The Power of False History: Nicholas’ Story

CC image courtesy of Flickr, Ryan Hyde.

HA Note: This is a preview of our upcoming Lightbulb Moments series. We would love for you to contribute your story as well.

By Nicholas Ducote, HA Community Coordinator

My “lightbulb” moment in my youth, which convinced me of the lies that my upbringing was filled with, centered around the study of history. I was interested in history from a very young age, and my parents made sure to purchase fundamentalist American history for me to study. The Light and the Glory and From Sea to Shining Sea by Peter Manual and David Marshall, alongside Foxes Book of Martyrs, David Barton and Little Bear Wheeler’s histories, made up most of my historical and political education. But the history written by these men are filled with fallacies, false history, cherry-picked examples, and gross misinterpretation of historical events.

The main thesis of all these histories was that the Christian God was responsible for the prosperity experienced by the United States. From Christopher Columbus, to the Conquistadors, Plymouth Rock, and the American Revolution, the European conquest of the Americas was portrayed as Christians harvesting souls for the Lord and the Lord blessing them. Columbus was a pious missionary – no mention of him riding on the backs of natives for sport and exacting untold violence on innocents. The genocide against native tribes was “mission work” and “fixing them.”

Constructing this false history was vital to mobilizing Evangelicals and fundamentalists into contemporary political action.

The most important goal was to influence American politics “back to Jesus/Christianity.” The establishment of theocratic laws depends on convincing people that the US Constitution means whatever the Founding Fathers, in their eminent foresight and wisdom, meant it to mean. Supreme Court be damned.

My parents pushed me into the Christian homeschool debate league (NCFCA) at 15, and I began developing critical thinking skills. I remember my first big political debate with my dad (where I believed differently) was over whether we should drill for oil in the Arctic National Wildlife Refuge – it was a topic during energy policy year. By the time I was 18, I began to read scholars and historians that disagreed about the foundation of the United States.

I originally intended to only educate myself about the enemy so I could better defeat those damn socialists in an argument, but my research demonstrated that so many “experts” in the homeschooling world were frauds.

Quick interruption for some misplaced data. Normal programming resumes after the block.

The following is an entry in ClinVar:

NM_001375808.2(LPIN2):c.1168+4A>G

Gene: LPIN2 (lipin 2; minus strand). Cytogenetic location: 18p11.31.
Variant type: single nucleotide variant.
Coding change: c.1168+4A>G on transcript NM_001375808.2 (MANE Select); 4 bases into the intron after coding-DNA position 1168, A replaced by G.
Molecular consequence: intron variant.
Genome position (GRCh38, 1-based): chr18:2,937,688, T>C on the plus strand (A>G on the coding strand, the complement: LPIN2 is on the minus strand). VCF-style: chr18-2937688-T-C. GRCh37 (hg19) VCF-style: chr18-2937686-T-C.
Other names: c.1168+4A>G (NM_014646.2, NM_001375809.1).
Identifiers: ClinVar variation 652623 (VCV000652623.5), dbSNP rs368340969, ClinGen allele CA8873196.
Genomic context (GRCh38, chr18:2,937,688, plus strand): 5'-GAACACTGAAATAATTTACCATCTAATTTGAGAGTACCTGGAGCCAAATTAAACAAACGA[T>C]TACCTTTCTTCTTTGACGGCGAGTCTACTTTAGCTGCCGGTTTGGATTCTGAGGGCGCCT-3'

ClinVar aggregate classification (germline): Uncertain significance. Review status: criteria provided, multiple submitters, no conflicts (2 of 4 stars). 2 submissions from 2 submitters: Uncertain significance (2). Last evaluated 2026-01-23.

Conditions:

They cherry-picked facts and characters, while ignoring all nuance and complexity for their over-simplified, overly-political narratives. It took me four years in a political science bachelors and another 18 months in a graduate program for history to feel like I finally had a firm, realistic grasp of American and world history.

In my final graduate term, I studied Islamic nationalism in communist Eastern Europe and central Asia. Just like the Christian fundamentalists, the militant religious-nationalist factions (Orthodox Serbs, Muslim Kosovars, Bulgarians, and Bosnians, and Catholic Croats), invented history and conflict to motivate their constituents to fight with each other. Everything became clear. People who wanted power created a false history to rally homeschooling parents to a fight what really didn’t exist. Our government has always striven to be secular, and just because a few Founders were Christians doesn’t mean they wanted the United States to be a Theocracy.

The Christian homeschooling movement encourages an intrinsic cognitive dissonance about history.

They praise and almost worship the American Revolution, individualism, liberty and freedom, but then turn around and wish for more theocratic laws that favor their flavor of religion. Fundamentalism of all religions is typically anti-democratic.

The best example of this would be the patriarchal ideas found in the Homeschooling Movement. The spectrum of religiously-motivated sexism, from Complementarianism to outright-Patriarchy, is founded in anti-democratic ideals that women should not have the same civil rights as men. My mom actually believes that the United States started going astray when women were given the right to vote.

By consigning women to the domestic sphere, fundamentalists want to restrict or completely deny women access to the public sphere and civil engagement.

I could not reconcile the sexist, Patriarchal ideas with the stark liberalism of the Founders. I decided that to advocate for laws based on my views of religion would be no better than implementing Shari’a law. I became an outspoken liberal feminist in college, but not because I was “brainwashed,” as my parents would have my family believe. But, for the first time in my life, I had access to an array of scholars, knowledge, and philosophies.

No one brainwashes me, I make up my own damn mind.

How We Removed Anything That Might Make America Look Less Godly: Liz’s Story


Pseudonym note: The author’s name has been changed to ensure anonymity. “Liz” is a pseudonym.

I don’t know if my story about race is what you are looking for. I am a white southerner and have never had a close friend of another race.